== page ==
The Indus Valley script remains somewhat elusive but appears to be similar to the Hittite cuneiform script. Recent discoveries indicate that the script closely relates to Brahmi script. The language was Sanskrit.
It is to be noted that Indus Valley civilisation artefacts have been recovered from a vast area stretching from the Caspian Sea in the north, Baluchistan in the west, Afghanistan, Pakistan, Gujarat and parts of India up to Burma in the east.
Some historical facts relating to this region are pertinent.
In 500 BC, a Greek called Democritus visited southern India and learned that the smallest part of matter was the atom. He also discovered that the Indians were measuring distances to various celestial bodies and were adept with the use of the zero. In 350 BC, Alexander’s teacher Aristotle included this information.
The Greeks appear to have had long contacts with the Indians. Chandragupta 1 of the Gupta dynasty had filial relations with the Greeks. He is known as Sandrokotos. In 323 BC, Alexander the Great was chasing the Persians across Asia. In India he met his match in Porus and a defeated Alexander died on the way home. He had been given a safe passage after leaving behind princess Roxana as a hostage. There were other Greeks like Seleucus who followed Alexander and met a similar end.
In terms of chronology, it is to be noted that Gautama Buddha (1258-1178 BC) and Mahavir (1244-1172 BC) of the Jains were contemporaries. These dates are at variance with commonly accepted dates for these two individuals. In any event they were both familiar with the ancient Indian scriptures commonly known as Vedanta. This of course means that the Vedanta, which includes the Upanishads, was already formulated and much discussed among scholars, placing it between 3000 BC and 5000 BC.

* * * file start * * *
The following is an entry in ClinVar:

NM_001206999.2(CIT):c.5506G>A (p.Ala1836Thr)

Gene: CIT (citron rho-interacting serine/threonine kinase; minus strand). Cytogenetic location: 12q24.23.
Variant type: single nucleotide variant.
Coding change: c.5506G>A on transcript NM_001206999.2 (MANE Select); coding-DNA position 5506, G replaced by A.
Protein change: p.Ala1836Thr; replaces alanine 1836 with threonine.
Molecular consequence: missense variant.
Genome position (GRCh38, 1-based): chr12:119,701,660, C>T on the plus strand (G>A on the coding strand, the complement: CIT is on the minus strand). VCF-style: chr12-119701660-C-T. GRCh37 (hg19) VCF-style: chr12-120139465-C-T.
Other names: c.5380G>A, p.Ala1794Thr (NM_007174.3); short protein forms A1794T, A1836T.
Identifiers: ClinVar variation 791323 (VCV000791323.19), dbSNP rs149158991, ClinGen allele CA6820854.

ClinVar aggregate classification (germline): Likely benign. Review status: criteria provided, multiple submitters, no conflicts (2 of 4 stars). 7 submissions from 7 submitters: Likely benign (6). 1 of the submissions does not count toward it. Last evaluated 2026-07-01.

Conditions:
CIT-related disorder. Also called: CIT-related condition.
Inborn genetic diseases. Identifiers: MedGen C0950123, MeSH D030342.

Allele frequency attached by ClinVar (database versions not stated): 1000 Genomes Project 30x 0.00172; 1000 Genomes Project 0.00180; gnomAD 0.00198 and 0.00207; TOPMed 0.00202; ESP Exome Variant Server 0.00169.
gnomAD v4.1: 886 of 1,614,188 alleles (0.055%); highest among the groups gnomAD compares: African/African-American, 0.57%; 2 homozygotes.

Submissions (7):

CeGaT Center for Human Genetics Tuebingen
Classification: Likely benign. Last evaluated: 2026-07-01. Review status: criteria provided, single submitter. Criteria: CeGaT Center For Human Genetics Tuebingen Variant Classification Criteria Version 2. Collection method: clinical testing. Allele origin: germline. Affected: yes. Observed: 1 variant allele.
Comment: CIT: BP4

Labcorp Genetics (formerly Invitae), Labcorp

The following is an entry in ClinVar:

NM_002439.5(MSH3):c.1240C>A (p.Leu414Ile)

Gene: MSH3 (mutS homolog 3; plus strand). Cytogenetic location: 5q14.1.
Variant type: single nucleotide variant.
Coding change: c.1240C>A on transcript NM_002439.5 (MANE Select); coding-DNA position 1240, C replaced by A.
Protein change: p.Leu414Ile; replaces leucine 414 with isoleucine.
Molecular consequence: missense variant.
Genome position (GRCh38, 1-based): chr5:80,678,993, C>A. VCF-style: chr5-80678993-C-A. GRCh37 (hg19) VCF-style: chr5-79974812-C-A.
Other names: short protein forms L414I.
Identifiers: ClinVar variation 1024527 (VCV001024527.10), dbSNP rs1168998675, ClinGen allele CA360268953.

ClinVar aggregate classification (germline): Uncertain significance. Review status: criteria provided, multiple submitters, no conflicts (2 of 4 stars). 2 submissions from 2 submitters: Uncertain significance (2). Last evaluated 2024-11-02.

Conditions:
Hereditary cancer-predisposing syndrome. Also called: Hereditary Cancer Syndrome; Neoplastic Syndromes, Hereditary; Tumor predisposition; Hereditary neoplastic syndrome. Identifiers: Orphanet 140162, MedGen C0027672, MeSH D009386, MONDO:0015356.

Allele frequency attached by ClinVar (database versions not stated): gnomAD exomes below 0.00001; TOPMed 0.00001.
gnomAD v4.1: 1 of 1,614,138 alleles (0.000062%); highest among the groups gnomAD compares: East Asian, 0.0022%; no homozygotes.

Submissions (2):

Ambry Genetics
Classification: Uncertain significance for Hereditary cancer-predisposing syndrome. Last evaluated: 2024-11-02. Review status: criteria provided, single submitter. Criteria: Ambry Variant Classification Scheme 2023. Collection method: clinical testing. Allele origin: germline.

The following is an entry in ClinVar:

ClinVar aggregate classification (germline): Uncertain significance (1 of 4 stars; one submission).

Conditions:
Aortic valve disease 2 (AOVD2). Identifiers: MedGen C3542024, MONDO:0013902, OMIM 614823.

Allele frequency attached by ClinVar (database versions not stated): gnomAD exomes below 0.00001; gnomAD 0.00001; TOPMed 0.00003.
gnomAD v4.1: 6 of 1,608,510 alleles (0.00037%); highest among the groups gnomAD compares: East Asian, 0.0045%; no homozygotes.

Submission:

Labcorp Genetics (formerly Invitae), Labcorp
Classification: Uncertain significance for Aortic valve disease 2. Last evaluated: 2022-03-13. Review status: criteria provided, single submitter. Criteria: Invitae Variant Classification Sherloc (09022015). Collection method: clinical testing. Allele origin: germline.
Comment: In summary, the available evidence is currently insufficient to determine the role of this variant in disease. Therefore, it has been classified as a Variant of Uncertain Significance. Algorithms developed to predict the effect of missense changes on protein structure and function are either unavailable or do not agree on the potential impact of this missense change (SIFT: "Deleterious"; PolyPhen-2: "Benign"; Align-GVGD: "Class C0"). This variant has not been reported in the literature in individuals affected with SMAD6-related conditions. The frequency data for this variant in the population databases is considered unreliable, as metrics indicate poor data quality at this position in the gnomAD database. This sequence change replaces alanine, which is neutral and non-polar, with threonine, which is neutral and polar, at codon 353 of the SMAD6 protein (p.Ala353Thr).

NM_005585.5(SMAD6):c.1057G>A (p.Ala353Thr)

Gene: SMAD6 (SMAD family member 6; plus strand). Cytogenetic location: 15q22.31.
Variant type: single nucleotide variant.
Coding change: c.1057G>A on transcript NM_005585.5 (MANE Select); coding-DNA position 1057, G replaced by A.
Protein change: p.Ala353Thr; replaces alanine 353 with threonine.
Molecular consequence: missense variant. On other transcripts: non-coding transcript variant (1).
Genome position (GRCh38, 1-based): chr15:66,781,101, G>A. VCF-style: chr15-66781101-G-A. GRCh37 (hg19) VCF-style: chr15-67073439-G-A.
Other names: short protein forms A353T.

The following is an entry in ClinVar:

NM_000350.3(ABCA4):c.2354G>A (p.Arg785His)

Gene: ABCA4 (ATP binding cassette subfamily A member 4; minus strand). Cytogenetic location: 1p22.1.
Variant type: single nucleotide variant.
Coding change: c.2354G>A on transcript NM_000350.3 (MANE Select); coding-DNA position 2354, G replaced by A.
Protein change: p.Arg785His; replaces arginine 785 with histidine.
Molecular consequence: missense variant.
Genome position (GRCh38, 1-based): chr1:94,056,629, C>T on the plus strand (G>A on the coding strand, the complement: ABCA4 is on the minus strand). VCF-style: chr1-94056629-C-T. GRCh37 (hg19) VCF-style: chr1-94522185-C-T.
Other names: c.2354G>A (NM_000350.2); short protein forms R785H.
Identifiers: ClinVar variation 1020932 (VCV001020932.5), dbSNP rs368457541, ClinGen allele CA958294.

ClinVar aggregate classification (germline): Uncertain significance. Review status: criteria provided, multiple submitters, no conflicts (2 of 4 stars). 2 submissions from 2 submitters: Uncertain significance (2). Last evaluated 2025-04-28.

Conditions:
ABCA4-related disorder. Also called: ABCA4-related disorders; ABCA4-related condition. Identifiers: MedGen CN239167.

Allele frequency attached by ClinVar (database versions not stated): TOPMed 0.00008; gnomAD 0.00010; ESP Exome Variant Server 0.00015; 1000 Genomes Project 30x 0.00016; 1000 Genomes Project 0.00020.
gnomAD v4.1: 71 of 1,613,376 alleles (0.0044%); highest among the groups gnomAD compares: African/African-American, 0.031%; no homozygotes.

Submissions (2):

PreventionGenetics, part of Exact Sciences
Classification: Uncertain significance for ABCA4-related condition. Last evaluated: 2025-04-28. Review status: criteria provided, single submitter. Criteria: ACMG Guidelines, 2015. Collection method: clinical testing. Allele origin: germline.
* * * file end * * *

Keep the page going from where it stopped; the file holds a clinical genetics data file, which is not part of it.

There is a claim that the Rig Veda, part of the Vedanta, is nothing but physics in code. In fact, modern-day science and Vedanta converge on this. The Vedas maintain that in the beginning there was nothing and it was very cold, later warming up to create the universe that we now have. This was to continue to expand for a time then start contracting to a cold crunch and the cycle begins again. Modern science has similar ideas, except the Big Bang starts from nothing, heats up and expands, quickly at first and then more slowly.
The age of the universe counting from the Big Bang is about 15 billion years. Our Sun and all the visible universe are this age. How long it will go on for is unknown. It seems both time and space were created at the time of the Big Bang.
We are not the centre of the universe
Our Sun is in one of the arms (Sagittarius) of our galaxy, the Milky Way. Another nearest sun called Alpha Cenrauri is four light years away. That is to say, it will take four years travelling at the speed of light at 186,284 miles per second to reach Alpha Centauri. It will be recalled that it took three days for the Apollo astronauts to reach the Moon travelling at 27,000 miles per hour. Our neighbouring galaxy Andromeda is on a collision course with our Milky Way galaxy. A cosmic dance is in store.
It is worthwhile noting that Man is the only animal that has learnt how to communicate and leave a permanent record. This capacity is the only difference between any other living being and a human being.
So, how did life begin?
It is thought that life began in what are called thermal vents at the bottom of the oceans. Chemicals dissolved in water in microtubules in the vicinity of the vents are thought to be the precursors of living organisms which in turn evolved to become unicellular microorganisms.